Yes, I think so. Here is some of the evidence that is important to me.
Scientific evidence is just beginning to be gathered. But we do know two things: First, puzzle work develops specific areas of the brain (according to the type of puzzle). They become more active, and apparently grow more neural connections, and possibly more neurons. Just like muscles, parts of the brain grow with exercise. Second, there is some evidence in the scientific literature that those who stay mentally active experience a slower decay of brain function if they later develop Alzheimer's. Solid evidence of this will take years to collect. But in the meantime, we can use what seems likely to be true.
Scott Flansburg is a unique genius when it comes to math problems. He's even been tested on Stan Lee's Superhumans. He set himself out to become fast at math, developed game-like methods, and can do many things people would think are impossible. And he uses a different part of his brain for doing math than most of us - this has been seen on a brain scan. (You can also learn his program; it's cool.)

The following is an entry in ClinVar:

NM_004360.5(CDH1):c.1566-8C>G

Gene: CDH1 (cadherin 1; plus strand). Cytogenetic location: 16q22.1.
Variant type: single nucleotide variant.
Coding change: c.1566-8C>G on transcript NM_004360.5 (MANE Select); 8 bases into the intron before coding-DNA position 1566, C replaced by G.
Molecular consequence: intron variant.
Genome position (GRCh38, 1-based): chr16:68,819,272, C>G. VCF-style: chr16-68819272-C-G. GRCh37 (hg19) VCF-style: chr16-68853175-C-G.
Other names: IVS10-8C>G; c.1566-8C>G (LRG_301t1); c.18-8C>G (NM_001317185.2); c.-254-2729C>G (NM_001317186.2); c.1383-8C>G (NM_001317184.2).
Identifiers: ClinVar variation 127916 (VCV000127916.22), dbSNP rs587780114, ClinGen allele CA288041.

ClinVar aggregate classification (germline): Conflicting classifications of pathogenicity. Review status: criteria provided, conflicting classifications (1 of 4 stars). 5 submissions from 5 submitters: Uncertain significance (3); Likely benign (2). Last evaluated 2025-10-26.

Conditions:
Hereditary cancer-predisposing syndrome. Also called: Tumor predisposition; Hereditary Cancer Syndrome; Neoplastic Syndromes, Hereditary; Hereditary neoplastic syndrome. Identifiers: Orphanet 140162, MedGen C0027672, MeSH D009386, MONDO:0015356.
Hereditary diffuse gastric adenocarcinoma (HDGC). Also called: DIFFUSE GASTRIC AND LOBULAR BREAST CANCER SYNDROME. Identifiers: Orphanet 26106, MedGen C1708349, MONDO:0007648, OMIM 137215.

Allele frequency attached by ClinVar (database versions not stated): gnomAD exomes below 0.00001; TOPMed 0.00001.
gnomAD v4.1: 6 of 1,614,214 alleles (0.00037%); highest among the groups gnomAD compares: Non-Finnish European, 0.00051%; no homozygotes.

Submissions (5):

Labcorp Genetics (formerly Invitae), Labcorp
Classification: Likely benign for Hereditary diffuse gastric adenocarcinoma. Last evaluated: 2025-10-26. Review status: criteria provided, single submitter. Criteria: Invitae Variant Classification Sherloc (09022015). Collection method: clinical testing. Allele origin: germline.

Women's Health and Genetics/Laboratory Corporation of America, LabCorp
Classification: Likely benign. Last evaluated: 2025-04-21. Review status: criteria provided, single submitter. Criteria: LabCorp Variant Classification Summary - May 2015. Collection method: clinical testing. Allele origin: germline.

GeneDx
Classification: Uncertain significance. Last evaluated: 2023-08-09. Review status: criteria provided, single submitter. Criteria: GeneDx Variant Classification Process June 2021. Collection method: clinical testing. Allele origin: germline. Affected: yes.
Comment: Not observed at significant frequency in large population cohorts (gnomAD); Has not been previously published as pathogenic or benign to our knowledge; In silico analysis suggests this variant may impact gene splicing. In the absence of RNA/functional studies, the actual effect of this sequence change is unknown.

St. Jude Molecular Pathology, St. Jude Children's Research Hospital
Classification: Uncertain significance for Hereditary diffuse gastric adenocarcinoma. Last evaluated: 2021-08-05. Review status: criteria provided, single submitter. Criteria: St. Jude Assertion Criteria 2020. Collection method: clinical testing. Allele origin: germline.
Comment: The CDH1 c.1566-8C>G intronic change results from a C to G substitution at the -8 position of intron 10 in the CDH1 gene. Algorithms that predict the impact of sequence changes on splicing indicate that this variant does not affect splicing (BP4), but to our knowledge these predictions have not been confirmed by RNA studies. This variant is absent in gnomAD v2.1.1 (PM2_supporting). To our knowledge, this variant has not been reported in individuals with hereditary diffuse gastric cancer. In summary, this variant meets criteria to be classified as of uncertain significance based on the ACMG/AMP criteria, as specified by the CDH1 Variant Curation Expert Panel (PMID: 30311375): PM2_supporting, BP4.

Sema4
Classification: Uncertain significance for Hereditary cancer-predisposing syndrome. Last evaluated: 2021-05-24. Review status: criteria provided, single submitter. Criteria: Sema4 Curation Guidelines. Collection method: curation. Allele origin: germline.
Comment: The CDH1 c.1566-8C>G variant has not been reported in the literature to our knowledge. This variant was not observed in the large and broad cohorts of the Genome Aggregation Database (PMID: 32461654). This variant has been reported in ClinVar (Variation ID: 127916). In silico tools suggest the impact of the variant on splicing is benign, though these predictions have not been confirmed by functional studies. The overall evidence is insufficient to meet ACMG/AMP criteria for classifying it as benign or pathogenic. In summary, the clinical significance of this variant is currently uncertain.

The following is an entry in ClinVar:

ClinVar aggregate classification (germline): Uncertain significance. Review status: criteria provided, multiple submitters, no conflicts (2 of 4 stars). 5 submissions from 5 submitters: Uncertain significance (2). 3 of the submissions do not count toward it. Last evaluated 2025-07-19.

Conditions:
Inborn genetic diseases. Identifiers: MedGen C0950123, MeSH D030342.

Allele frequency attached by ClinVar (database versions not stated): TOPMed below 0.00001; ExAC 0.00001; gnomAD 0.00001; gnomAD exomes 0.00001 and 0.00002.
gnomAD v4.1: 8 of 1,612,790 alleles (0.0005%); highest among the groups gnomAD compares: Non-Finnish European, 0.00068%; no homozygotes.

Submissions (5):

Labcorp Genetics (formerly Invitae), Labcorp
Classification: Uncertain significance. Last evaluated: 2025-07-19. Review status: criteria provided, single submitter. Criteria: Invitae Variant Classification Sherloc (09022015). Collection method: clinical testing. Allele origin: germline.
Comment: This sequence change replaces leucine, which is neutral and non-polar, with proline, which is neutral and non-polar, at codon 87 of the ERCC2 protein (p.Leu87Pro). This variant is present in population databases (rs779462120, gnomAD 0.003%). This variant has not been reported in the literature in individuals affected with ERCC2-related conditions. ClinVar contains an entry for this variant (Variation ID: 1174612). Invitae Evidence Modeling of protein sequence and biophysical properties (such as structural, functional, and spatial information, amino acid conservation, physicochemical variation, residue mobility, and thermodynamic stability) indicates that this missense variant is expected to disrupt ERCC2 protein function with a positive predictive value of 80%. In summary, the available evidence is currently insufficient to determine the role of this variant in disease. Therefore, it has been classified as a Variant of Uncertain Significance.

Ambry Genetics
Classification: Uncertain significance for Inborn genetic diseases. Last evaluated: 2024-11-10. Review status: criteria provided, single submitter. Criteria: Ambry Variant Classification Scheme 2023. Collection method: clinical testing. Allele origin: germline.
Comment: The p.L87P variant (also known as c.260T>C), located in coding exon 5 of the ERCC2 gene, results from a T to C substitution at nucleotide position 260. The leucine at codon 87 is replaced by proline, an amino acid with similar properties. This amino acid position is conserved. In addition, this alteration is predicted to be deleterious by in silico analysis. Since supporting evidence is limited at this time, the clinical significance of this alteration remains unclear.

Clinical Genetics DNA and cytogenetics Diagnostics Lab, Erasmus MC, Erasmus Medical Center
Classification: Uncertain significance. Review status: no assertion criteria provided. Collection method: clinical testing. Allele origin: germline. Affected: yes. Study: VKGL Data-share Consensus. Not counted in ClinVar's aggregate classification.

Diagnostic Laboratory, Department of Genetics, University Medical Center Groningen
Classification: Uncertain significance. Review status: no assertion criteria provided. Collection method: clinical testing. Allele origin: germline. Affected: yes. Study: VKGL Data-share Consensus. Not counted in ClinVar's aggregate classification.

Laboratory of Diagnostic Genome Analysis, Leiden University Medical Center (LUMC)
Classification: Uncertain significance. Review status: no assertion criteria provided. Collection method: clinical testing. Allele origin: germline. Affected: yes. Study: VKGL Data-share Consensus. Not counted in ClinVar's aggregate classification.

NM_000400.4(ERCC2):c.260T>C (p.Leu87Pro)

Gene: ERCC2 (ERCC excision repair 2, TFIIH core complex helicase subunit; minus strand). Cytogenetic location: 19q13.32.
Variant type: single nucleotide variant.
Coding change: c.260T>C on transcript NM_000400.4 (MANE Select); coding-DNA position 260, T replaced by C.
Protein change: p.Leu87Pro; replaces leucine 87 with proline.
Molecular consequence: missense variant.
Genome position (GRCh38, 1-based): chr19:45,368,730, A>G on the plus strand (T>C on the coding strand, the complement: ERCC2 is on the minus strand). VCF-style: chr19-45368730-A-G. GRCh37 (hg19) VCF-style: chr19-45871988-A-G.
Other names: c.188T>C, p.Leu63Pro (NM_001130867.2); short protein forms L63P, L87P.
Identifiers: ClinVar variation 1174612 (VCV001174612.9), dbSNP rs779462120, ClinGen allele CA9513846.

My mother did crosswords and word-finds for years. Her Alzheimer's proceeded slower than most, and this (among other factors) reduced suffering a lot for her and our family. One distinct benefit was that, even after she had lost the ability to do puzzles, she could sit and work at the book and think she was doing them, and that made her happy.
Note: It's not all about puzzles. My wife's father did advanced theology and also prayed and read his bible. He's surviving a serious brain injury very well for over 3 years now. He enjoyed theological reading until recently, and still enjoys Bible reading and prayer.
For myself, I wrote two hubs this month. One was about a game: Pangrams, and I worked it intensely. This activated my creative intelligence, allowing me to complete another hub about the history of the Battle of Britain, which included some very challenging creative thinking based on a lot of research.
So, yes, I encourage puzzling, challenging reading, writing, and thinking. As my friend, life and athletic coach Dan Millman says: "Use it or lose it."
you make some strong points SidKemp, brain exercise is a good thing. a strong brain makes a healthier mind.....
Thanks Love of Night. A strong brain makes for the ability to have a healthier mind. Then we direct that mind to do good, creative, healing, and nourishing things for ourselves and others . . .
I usually believed that puzzles were very good exercises for the brain but after reading a short article about puzzles on Lumosity.com, It changed my opinion.
I think you should visit Lumosity.com for better explanation.
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